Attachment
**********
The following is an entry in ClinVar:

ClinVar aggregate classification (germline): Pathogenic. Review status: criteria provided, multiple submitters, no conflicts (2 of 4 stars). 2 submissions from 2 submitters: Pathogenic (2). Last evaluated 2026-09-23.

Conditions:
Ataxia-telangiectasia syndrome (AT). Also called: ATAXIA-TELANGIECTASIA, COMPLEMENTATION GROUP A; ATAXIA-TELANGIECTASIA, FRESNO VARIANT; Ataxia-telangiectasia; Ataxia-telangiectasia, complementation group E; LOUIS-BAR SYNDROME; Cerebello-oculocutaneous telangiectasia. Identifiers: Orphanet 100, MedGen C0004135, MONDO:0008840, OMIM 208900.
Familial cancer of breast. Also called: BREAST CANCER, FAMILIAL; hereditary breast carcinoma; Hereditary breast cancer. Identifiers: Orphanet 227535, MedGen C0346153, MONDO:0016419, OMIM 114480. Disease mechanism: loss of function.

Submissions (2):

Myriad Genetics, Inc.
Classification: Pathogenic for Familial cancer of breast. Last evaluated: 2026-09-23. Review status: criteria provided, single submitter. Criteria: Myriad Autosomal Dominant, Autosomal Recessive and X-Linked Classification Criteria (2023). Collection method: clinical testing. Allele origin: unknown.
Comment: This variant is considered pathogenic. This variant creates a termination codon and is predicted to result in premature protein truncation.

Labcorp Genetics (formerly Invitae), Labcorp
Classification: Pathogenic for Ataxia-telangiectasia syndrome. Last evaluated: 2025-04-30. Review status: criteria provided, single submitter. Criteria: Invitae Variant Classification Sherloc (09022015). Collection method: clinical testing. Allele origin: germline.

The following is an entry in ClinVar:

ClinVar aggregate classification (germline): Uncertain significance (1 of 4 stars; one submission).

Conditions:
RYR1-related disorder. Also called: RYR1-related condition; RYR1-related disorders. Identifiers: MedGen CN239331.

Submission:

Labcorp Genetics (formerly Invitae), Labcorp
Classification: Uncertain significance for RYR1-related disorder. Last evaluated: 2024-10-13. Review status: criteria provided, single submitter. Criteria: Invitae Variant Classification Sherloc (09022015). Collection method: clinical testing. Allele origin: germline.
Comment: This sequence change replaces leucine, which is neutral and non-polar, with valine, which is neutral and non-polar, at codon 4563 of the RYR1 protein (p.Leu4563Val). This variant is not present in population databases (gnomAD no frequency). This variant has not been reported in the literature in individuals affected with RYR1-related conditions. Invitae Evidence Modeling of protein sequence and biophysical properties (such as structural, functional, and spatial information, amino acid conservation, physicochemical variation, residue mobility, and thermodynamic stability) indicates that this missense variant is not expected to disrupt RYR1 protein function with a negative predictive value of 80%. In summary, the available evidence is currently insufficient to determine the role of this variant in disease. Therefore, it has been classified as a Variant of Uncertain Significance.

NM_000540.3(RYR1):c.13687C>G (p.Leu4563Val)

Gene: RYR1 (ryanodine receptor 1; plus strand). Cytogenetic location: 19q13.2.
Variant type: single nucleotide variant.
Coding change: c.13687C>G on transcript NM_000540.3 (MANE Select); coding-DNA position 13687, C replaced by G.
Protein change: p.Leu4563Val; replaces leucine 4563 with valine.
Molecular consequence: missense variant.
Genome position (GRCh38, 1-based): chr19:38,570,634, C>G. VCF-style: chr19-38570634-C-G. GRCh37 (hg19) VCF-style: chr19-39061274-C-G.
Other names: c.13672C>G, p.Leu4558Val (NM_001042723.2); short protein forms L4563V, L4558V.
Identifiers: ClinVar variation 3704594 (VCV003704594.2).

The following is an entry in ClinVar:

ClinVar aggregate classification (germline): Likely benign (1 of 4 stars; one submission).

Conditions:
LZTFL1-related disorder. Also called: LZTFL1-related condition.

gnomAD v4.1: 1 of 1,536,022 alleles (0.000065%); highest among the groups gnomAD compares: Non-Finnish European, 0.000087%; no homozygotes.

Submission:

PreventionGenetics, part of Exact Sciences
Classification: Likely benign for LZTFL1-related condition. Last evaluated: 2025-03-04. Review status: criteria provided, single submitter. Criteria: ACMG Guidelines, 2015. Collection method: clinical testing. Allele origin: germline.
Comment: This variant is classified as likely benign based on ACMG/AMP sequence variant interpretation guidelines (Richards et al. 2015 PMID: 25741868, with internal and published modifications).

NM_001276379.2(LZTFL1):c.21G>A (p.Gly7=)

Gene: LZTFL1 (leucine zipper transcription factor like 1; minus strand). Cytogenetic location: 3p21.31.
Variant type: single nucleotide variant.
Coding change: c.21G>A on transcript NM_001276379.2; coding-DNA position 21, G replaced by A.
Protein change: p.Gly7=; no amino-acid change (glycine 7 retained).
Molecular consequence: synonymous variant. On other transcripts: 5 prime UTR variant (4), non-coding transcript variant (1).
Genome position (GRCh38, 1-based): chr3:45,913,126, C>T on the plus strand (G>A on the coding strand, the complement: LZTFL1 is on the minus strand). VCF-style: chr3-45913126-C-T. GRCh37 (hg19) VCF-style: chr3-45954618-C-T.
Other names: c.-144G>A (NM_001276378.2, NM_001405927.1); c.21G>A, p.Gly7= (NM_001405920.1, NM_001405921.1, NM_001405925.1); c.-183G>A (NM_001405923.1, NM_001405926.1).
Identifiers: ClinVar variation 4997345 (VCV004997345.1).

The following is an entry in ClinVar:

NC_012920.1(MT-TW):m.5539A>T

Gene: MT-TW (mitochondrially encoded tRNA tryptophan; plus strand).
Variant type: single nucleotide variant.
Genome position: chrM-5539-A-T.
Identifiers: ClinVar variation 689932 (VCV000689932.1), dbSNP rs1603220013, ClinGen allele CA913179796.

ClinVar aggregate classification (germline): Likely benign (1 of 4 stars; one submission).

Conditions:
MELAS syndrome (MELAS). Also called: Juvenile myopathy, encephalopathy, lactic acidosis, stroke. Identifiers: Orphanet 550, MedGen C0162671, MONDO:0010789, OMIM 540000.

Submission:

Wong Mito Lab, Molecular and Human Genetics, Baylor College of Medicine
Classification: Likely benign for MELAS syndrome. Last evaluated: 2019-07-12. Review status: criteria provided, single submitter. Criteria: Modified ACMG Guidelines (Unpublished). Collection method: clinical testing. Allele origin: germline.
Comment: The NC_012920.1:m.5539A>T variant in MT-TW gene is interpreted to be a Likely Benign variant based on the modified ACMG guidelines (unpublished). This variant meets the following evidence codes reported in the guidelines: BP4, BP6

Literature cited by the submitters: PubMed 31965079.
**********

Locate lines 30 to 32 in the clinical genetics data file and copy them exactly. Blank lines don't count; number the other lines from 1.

ClinVar aggregate classification (germline): Likely benign (1 of 4 stars; one submission).

Conditions:
LZTFL1-related disorder. Also called: LZTFL1-related condition.